'Peeling away the layers:' A study of a local authority budgetary process

Frost, Sandra (1990) 'Peeling away the layers:' A study of a local authority budgetary process. Doctoral thesis, Lancashire Polytechnic.

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This thesis provides topically a study of budgeting in an English local authority, Northtcwn district council. Unusually, it is based upon 'behind the scenes' participant observation, primarily of politicians in key financial roles. Influenced by "grounded theory" (Glaser and Strauss: 1967), Part I provides context and a study of accounting in action which successfully generates "thick description" (Der2in: 1983) of the budget planning process. Although the methods employed initially focused attention on action, the importance of structural dimensions of explanation is developed progressively.
Budgeting is presented as a multi-layered process of decision making, cower and ritual and symbolisi which Parts II and III seek to 'peel away'. Decision making provides the apparent focus for financial participants who appear keen to develop formally rational procedures.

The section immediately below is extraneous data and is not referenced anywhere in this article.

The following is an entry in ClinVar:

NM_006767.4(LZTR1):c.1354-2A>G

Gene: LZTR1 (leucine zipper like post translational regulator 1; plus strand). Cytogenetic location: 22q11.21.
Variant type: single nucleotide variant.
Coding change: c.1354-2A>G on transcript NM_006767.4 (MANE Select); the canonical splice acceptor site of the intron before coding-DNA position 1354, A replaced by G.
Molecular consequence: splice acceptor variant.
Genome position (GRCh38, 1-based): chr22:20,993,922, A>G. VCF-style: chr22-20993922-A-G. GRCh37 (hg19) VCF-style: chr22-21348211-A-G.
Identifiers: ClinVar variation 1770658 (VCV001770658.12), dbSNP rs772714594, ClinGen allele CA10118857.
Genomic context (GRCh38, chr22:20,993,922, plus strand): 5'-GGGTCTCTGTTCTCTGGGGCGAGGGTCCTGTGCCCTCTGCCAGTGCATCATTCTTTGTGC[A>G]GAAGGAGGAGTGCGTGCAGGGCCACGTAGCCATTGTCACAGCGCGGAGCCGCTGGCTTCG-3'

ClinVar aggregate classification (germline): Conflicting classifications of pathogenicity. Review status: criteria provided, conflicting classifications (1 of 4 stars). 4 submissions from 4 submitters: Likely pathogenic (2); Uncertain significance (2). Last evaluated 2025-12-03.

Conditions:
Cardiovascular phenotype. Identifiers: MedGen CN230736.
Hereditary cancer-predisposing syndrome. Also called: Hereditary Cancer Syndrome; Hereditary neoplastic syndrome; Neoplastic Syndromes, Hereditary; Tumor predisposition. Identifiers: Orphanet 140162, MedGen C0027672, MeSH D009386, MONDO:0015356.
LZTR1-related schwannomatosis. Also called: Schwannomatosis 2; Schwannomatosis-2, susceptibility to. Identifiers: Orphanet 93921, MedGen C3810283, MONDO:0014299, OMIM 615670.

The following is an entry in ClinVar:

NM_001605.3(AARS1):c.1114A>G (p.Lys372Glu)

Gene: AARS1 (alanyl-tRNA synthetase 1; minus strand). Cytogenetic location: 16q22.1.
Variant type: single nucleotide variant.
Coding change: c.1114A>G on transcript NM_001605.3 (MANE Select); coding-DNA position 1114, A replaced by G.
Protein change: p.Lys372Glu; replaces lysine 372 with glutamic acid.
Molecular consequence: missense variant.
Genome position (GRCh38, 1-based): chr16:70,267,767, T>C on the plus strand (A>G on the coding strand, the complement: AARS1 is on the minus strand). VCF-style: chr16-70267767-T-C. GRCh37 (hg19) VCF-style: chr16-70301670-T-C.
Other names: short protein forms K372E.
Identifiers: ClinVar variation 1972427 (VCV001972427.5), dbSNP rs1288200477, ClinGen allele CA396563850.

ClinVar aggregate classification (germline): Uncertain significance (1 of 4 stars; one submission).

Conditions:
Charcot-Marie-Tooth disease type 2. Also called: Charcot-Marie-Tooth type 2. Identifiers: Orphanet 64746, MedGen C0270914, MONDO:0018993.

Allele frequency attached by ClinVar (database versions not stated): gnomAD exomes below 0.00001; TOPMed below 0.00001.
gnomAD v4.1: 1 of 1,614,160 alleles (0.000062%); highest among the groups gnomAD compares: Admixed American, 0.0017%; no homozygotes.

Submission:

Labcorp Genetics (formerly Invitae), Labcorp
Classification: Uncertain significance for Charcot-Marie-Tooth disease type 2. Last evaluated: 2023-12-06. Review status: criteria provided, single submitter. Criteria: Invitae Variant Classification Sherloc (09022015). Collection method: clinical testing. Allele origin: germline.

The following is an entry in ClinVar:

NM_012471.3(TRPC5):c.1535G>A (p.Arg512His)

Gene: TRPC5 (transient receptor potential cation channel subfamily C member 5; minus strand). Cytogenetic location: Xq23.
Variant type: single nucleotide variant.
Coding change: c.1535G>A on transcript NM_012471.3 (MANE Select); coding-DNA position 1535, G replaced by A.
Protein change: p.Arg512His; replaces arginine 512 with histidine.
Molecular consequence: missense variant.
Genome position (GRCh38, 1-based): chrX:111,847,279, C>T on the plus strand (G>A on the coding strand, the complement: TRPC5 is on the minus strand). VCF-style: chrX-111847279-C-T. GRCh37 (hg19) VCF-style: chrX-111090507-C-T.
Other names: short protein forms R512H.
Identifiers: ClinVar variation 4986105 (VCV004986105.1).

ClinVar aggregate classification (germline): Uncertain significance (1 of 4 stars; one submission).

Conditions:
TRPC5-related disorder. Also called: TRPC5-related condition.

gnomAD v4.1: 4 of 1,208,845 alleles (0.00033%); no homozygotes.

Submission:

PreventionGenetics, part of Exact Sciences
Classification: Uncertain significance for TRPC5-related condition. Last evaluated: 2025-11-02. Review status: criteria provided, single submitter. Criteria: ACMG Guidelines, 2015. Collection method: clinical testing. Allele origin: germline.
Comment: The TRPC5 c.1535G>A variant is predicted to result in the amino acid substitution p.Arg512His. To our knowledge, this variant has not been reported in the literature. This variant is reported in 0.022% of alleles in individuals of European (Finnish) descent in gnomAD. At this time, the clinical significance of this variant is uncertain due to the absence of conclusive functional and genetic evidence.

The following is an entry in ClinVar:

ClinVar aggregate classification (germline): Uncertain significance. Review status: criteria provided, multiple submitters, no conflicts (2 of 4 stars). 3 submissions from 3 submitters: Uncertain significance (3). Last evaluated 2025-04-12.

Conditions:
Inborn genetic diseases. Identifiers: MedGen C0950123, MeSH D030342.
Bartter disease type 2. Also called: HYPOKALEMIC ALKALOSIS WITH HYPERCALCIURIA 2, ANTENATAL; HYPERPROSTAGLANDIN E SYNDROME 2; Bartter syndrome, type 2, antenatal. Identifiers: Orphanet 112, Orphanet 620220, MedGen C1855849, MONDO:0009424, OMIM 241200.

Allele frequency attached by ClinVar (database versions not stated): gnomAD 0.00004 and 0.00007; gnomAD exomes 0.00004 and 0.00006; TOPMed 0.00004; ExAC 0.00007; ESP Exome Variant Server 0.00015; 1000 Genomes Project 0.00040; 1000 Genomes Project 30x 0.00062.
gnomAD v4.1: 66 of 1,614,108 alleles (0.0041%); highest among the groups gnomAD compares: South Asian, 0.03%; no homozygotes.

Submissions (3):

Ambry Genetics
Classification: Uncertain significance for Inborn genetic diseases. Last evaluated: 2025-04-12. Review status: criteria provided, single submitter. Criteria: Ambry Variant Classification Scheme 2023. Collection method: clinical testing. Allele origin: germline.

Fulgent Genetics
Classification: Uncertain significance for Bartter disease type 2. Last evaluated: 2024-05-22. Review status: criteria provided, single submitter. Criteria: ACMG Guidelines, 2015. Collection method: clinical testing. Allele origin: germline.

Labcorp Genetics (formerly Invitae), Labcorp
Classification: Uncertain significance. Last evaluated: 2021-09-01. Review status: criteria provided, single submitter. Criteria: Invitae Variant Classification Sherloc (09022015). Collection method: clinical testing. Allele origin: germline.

However, the culture of conflict and contestation draws attention to a second layer of power. Attributions of power potential and use in budgeting are ccrnmonplace, but significantly the thesis also reveals "non-decision maldng" (Bachrath and Baratz: 1970). Strategic control of information and interpretation of the financial 'rules of the game' is used to cover up an embarassing and potentially damaging administrative error. It will be shown that although the decision process was non rational it was not irrational. The employment by politicians of different discursive symbols or metaphors reveals the third layer. Images of the authority as 'manager', 'guardian' and 'prisoner' daninated in the private, hybrid and public forums
respectively. The premium placed upon formal rationality meant that cover up of non rationality to maintain internal and external legitimacy was a logical response. The metaphors will be shown to derive from the central/local relationship and the role of the state.
The outward appearance of order and control, which convincingly disguised a more muddled reality, raises questions about its likely replication elsewhere. Some indicative suggestions for future research are suggested.

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